BROOKLYN — After reading an obituary for a legendary jazz musician, Stephanie Castillo said she was inspired to produce a film about his life.
“I knew Thomas Chapin played music, but I didn’t know who he was in the world of jazz until he died,” she said. “Then I read a big obituary and I said, ‘Oh wow, he was somebody. Maybe I’ll make a film about him.’ I kept that in the back of my mind.”
Chapin, who emerged on the jazz scene in the 1980s and rose to fame in the 1990s, was one of a few artists of his generation to participate in the city’s downtown experimental scene and its uptown world of traditional jazz.
He died in 1998 after suffering from leukemia.
Castillo, a filmmaker and Kauai native, highlights Chapin’s life in her newest documentary, “Night Bird Song: The Incandescent Life of Thomas Chapin,” which was completed last year.
The film will be screened at Jazz at Lincoln Center in New York City today, followed by a question and answer session.
Castillo said her team had been trying to get in contact with the people at the venue since April 2016. They were contacted in November by an employee who watched the film and fell in love with it.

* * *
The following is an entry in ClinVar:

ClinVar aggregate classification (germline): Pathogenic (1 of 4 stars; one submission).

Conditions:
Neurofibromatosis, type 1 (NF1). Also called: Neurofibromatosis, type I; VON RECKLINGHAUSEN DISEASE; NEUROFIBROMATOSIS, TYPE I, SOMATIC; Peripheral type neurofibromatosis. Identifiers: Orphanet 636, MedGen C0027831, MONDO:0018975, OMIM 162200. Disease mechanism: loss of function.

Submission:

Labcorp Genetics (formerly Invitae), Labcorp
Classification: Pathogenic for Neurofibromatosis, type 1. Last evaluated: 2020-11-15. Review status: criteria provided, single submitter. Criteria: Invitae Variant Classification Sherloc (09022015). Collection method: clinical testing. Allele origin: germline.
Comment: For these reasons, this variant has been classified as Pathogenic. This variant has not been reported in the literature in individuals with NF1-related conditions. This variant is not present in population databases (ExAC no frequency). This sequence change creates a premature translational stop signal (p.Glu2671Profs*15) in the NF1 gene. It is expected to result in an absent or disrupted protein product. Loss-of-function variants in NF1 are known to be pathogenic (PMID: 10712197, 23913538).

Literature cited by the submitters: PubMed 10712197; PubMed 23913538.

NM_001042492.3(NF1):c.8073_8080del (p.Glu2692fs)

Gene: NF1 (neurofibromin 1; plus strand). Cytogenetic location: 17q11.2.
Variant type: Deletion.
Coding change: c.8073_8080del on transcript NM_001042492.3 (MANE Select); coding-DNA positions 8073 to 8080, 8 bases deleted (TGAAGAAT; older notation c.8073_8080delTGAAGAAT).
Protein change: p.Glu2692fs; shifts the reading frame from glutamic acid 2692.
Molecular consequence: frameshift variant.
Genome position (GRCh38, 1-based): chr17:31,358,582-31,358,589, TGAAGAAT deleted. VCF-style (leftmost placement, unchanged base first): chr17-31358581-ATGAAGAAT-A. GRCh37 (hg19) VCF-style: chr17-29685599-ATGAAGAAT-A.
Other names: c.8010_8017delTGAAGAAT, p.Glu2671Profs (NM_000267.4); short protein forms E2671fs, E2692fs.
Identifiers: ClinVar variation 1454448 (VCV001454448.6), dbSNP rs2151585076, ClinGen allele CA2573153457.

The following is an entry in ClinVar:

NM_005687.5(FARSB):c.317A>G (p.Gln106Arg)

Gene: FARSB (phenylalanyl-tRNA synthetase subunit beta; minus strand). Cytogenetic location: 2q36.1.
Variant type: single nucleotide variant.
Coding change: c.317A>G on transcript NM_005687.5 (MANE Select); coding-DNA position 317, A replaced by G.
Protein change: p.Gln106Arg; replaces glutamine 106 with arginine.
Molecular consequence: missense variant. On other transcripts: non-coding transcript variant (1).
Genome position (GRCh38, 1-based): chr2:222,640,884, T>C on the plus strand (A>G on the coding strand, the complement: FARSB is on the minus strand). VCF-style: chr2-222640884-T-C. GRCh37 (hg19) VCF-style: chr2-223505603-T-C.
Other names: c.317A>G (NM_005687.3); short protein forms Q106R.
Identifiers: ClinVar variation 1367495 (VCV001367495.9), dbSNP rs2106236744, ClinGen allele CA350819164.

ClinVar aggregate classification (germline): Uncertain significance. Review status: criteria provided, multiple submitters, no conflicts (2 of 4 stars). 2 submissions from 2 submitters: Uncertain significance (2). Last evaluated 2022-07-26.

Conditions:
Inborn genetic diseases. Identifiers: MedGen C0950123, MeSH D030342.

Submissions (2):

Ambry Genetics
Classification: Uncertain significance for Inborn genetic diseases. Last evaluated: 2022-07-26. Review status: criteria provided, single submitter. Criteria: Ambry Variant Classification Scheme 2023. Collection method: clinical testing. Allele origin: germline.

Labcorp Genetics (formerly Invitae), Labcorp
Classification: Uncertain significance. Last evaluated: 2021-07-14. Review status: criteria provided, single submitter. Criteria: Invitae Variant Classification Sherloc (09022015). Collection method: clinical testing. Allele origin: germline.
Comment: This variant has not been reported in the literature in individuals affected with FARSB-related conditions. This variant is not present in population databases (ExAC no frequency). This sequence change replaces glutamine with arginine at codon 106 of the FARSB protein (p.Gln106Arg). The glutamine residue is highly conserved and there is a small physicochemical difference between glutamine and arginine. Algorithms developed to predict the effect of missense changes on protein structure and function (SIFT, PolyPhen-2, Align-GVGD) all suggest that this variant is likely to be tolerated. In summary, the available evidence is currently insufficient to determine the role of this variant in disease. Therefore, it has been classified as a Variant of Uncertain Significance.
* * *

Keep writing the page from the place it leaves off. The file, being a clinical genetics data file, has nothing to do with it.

“The education director (Seton Hawkins) was a fan of Thomas Chapin. He said he’d been told three times in one week about the film,” Castillo said. “The Lincoln Center has an adult education and jazz program, and the students wanted to see more documentaries that would expand their knowledge of the history of jazz.”
The documentary has already been shown at festivals on the Mainland and in Europe.
The film also won the Best Story Award at an international film festival in Nice, France, last year.
On Kauai, the film was shown during the Jazz Festival at St. Michael and All Angels Episcopal Church in February and at the Garden Island Film Festival last year.
“I was there for the screenings. It was wonderful to being it to my home islands,” Castillo said. “My family is from Kapaa, and I’m very proud to bring to Kauai.”
It took about four years to complete the film. Castillo raised money and filmed in five locations in the U.S. and four in Europe. It took about eight months to edit the two-and-a-half-hour film.
Castillo, who lives in Brooklyn, hopes those who attend the screening will learn something new.
“There was a strong jazz scene in New York, and the audience will see that side of the story of jazz and feel like it’s a much more complete picture for them,” she said. “It was another inventive stage for jazz.”